Currently I'm studying renormalization group, and I'm having trouble understanding the following statement which I see almost everywhere in books on QFT: renormalization group sums a series of divergent diagrams.

In particular examples, like 1-loop corrections to photon propagator, it is clear: we consider a following series It sums as a geometric progression and gives the desirable answer, same as RG equation provides if we consider a contribution to beta-function from the first diagram. But is there any way to construct and look at concrete series of diagrams, which we have resummed via the use of RG equation in a given order, in an arbitrary case, in order to find what contributions we missed?

Say, we have a $\phi^4$ theory. The beta-function in one-loop is $\beta(\lambda) = \frac{3\lambda^2}{16\pi^2}$ is given by a first divergent contribution to 4-point function - diagram with one "bubble"; the factor 3 comes from crossing symmetry. By solving the RG equations, we get for a running coupling constant on scale $p$

$\lambda(p) = \frac{\lambda(\mu)}{1 - \frac{3\lambda}{16\pi^2} \log p/\mu}$

where $\mu$ is the reference scale. If we expand the denominator, we see a series which looks like it's given by some set of perturbative expansion terms; the first one is just the "one-bubble-diagrams". But I wasn't able to find what diagrams correspond to different terms even in the next order, especially to reproduce the strange factor of 9.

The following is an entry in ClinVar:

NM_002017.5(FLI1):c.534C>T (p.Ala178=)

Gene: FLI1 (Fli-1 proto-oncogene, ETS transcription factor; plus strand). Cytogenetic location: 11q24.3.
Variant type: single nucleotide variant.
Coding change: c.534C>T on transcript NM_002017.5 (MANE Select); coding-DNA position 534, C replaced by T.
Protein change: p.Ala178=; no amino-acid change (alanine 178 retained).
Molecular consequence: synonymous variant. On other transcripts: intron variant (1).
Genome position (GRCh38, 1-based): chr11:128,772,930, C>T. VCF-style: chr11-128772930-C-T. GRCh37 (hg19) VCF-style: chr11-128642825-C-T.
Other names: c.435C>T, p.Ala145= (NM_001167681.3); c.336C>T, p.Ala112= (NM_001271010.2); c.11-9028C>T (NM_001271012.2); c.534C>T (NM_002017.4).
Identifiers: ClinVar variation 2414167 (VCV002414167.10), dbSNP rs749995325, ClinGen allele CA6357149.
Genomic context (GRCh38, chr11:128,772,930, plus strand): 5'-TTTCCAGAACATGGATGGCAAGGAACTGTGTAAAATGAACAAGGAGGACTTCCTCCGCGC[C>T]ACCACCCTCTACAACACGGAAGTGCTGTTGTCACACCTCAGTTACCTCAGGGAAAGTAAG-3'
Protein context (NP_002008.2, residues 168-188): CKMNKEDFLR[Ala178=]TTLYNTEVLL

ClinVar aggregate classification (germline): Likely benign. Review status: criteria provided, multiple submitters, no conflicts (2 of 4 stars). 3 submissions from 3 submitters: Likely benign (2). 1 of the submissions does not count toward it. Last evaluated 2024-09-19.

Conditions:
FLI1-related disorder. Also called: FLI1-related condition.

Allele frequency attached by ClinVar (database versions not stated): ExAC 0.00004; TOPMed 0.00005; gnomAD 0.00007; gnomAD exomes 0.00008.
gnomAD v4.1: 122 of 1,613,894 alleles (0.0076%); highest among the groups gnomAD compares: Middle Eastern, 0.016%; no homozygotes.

• $\begingroup$ What do you call "the strange factor of 9"? The diagrammatic expansion for the renormalization of the $\phi^4$ vertex looks like >< + >O< + >OO< + ... (sorry for using such a basic drawing for Feynman diagrams, but I think it should be clear, no?) $\endgroup$
    – M.Jo
    Sep 23, 2019 at 13:12
  • $\begingroup$ Yeah, pics are understandable :) the factor 9 appears when you expand the answer that RG gives for running coupling to the 3rd order in lambda. If we interpret that answer as if we summed some series of diagrams, which lots of authors propose to do, that suggests that the diagrams which contribute something of order lambda^2 log^2 (Lambda/p) should give in total a factor of 9/(16 pi^2)^2. The >00< diagram gives only 1/9 of that, with crossing symmetry it becomes 3 times larger, but it's still not enough; in higher orders of expansion the situation becomes even worse. $\endgroup$ Sep 23, 2019 at 19:58

1 Answer 1


There isn't a sense in which the extra terms obtained by using the renormalization group correspond to any specific subset of Feynman diagrams. As you have already pointed out, for $\phi^4$ theory, it is not true that you just sum the "bubble" diagrams; you need to calculate all of the corrections, and then these corrections will contain the correct $\log^2(p/\mu)$ dependence predicted by expanding your effective coupling, but will also contain other terms.